There is news all the time now about possible ICE bans and it is only a matter of time before the bans switch from possible to actual…

“Ministry wants to allow driving bans on gasoline and diesel cars

In the fight against nitrogen oxides, the Federal Ministry of the Environment plans to allow the local authorities to prohibit driving in inner cities. Driving could be severely restricted.”

I listed GM’s supplier. They are part of the supply chain. Why is it considered impossibly quick for GM to ramp up but not for Tesla? This person says Tesla will be out-producing GM by end of 2018. Why? The end of 2018 is the same amount of time from now for GM as Tesla. Why is is presumed Tesla can ramp up by end of 2018 but GM/LG cannot? It doesn’t make any sense. As to the idea of GM making their own battery plants, it isn’t a slam dunk. There is more than one way to create a supply chain. The Rouge plant showed the way for 80 years, then the Japanese came in and showed how contracted outsourcing is also viable and sometimes better. Just because Musk thinks that having Panasonic produce in a Tesla plant is a win doesn’t mean it’s the same for every company. And trying to handwave and pretend Tesla is less dependent on a single supplier than GM is utter nonsense. Tesla is dependent on Panasonic solely for everything except Roadster replacement packs. And even if you think it is in-house, there’s nothing magic about being in-house. That’s a single source also.… Read more »

Because Gigafactory.

It’s just a building. And there is no compelling reason to have one big building when you can have many small ones.

LG has many buildings. They don’t brag about them on Twitter so you might not know.

Wait, there’s a world outside of Twitter? Somebody better tell Trump too! 😉


They do not brag about them because there is nothing to brag about.

LG is at best 50% of Panasonic (when comparing capacities).

Tesla do what? 200 000 cars a year. GM thus can do only 130 000 cars a year (60kWh vs 80kWh).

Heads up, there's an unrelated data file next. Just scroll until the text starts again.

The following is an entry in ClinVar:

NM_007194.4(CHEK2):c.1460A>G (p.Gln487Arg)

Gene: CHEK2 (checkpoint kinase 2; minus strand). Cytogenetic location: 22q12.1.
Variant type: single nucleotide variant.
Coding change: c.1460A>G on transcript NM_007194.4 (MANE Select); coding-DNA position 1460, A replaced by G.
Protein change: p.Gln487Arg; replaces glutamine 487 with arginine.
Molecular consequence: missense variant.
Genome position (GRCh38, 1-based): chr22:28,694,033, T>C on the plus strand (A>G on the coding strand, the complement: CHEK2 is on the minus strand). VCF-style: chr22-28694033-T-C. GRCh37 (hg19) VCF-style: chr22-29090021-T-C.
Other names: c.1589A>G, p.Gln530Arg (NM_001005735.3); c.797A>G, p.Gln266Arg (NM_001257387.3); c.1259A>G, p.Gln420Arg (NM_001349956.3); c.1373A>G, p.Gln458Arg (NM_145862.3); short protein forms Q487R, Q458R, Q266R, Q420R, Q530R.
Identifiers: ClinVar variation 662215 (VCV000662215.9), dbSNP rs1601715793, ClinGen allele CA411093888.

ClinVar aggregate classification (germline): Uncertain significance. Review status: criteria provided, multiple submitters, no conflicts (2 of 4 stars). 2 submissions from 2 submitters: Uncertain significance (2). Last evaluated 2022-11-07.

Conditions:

Tesla do gigafactory to produce 500 000 M3/Bolt sized batteries. LG do what?

What would need LG to do to catch Panasonic? increase production by 5 times? 10 times?

Pipe dream.

LG can narrow the gap slightly maybe, They can not catch up.

All above under best scenario for GM where they get all of LG capacity while 30+ other customers get none.

Tesla is currently making 200K cars/year? Where do you get that from? Their projections as of May this year were 80K-90K sales (global) for CY2016, and they way things are looking now, they’ll be lucky to hit 85K.

What? You just made the same argument as others did before you. We’re talking about 2 years from now. LG can increase capacity in that time as easily as Panasonic can. There is nothing special about a single building in Nevada that means Panasonic has unmatchable capacity.

And you can make the mistake that because you didn’t read about LG buildings on Twitter that that somehow means LG cannot possibly add capacity or build cells at the same rate as another company.

Strange. As if a second go around on the same errant arguments is going to make them valid this time.

“Why would GM need more magic to ouproduce Tesla”

Because their (GM) supplier right now is 50% smaller then Tesla supplier?

So if Telsa supplier will grow 100% in 2 years, then GM one would have to grow 400% in that same time frame.

They would have to spend more then Telsa+Panasonic on increasing capacities too.